“And in Antioch the disciples were first called Christians.” [a]The Holy Bible: English Standard Version. (2016). (Ac 11:26). Wheaton, IL: Crossway Bibles.

We call ourselves “Christians.” Yet, it is a word that is cited only three times in the entire Bible. [b]Χριστιανός – Acts 11:26; Acts 26:28; 1st Peter 4:16.

The word “disciple” is used 267 times in the New Testament, a significantly more frequent usage than the three uses of the word “Christian.”

One verse uses both words, “And in Antioch the disciples were first called Christians.” A new word was created at Antioch as a label for those who were disciples. The label identified a person who was united with Christ. Christians are disciples.

The label stuck. We are still calling each other Christians. However, eventually we expanded the label to include not only disciples, but to include those persons who want the name of Christian without any of the demands of discipleship. I maintain that this was not the original intent.

Many of us have defined a Christian as someone who has accepted Christ. We have practically reinterpreted the Great Commission to say, “Go and make converts to Christianity.” We may have mistakenly thought that the main mission of the Church is to convince people to invite Jesus into their hearts and to say the sinner’s prayer.
In some countries, the name Christian is so firmly attached to political ideas or earthly governments that it has nothing familiar to the original use of the word. In some places, if you say that you are a Christian, it identifies you with a lifestyle that is not based upon following Jesus at all. I propose that it might even be detrimental to the cause of Christ for His disciples to call themselves Christians. Since the word has been so corrupted, some believers do not call themselves Christians. I remember the sixties when some believers took the name of Jesus’ People to demonstrate their identity with the person of Jesus and not with the organized religion of Christianity. Personally, I often call myself a follower of Jesus instead of a Christian.

As you look around, you may notice a large number of people who have adopted the name of Christian but do not sense any obligation to behave as disciples.[c]When I “got saved,” I was still behaving sinfully, living in rebellion against God, disobedient to the teachings of the New Testament. I was told that I had accepted Jesus as my Savior, but had … Continue reading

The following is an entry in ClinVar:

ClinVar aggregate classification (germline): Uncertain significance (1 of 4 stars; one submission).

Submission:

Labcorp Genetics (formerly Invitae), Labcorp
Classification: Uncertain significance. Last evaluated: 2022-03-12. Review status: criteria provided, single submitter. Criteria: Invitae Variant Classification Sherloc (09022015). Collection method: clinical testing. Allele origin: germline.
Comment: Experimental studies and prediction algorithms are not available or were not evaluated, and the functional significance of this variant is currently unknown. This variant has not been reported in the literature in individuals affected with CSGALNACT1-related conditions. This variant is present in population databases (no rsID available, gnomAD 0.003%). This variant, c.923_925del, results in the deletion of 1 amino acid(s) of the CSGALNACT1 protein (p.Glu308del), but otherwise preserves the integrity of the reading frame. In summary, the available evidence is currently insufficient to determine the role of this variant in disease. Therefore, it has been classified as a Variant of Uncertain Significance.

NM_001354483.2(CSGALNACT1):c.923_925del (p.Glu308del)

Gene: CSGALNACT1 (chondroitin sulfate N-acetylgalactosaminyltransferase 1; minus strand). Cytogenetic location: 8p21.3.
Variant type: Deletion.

Only disciples are Christians.

In the early church only the disciples in the narrow sense and their ‘following’ Jesus were the models for being a Christian. It is basically wrong to think of the ‘disciples’ as models for some special or ‘higher quality’ Christians among other Christians.[d]Hans Kvalbein, “Go Therefore and Make Disciples … The Concept of Discipleship in the New Testament,” Themelios 13, no. 2 (1988): 51.

The true mission of the Church is to be disciples and to disciple. A true disciple is one that disciples another disciple. Conversion to Christ is certainly an important starting point for discipleship. The modern church enjoys counting up the numbers of every signer-upper who raises a hand. What did Jesus say?

“If anyone would come after me, let him deny himself and take up his cross daily and follow me. For whoever would save his life will lose it, but whoever loses his life for my sake will save it. For what does it profit a man if he gains the whole world and loses or forfeits himself? For whoever is ashamed of me and of my words, of him will the Son of Man be ashamed when he comes in his glory and the glory of the Father and of the holy angels.”[e]The Holy Bible: English Standard Version (Wheaton, IL: Crossway Bibles, 2016), Lk 9:23–26.

A disciple is someone who has given up everything to follow Jesus. A Christians is a disciple. A disciple is devoted followers of Jesus. A follower of Jesus denies self, lives a daily crucified life, loses his life for the cause of Jesus, denies desires of worldly gain, and is never ashamed of Jesus and His Word.

One of those three New Testament usages of the word Χριστιανός, a Christian, indicates that we can glorify God through suffering for identifying with Christ.

John Stott says that “disciple” is a stronger title than “Christian.”

Then the apostle Peter, whose first letter was written against the background of growing persecution, found it necessary to distinguish between those who suffered ‘as a criminal’ and those who suffered ‘as a Christian’ (1 Peter 4:16); that is, because they belonged to Christ. Both words (Christian and disciple) imply a relationship with Jesus, although perhaps ‘disciple’ is the stronger of the two because it inevitably implies the relationship of pupil to teacher.[f]John Stott, The Radical Disciple: Some Neglected Aspects of Our Calling (Westmont, IL: IVP Books, 2012).

The English word “disciple” can be either a noun or a verb. The original language of the Great Commission employs a verb, μαθητεύσατε, that was translated as a combined verb+noun: make disciples.

Go therefore and make disciples of all nations, baptizing them in the name of the Father and of the Son and of the Holy Spirit, teaching them to observe all that I have commanded you.[g]The Holy Bible: English Standard Version. (2016). (Mt 28:19–20). Wheaton, IL: Crossway Bibles.

Eugene Peterson reduces it back down to a one-word verb, “Go out and train everyone you meet, far and near, in this way of life.[h]The Message. (1993, 1994, 1995, 1996, 2000, 2001, 2002). Eugene H. Peterson by NavPress Publishing. Training merges knowledge and behavior. Training goes far beyond signing people up or counting how many hands were raised at the end of an emotional Sunday Service.

Notes[+]

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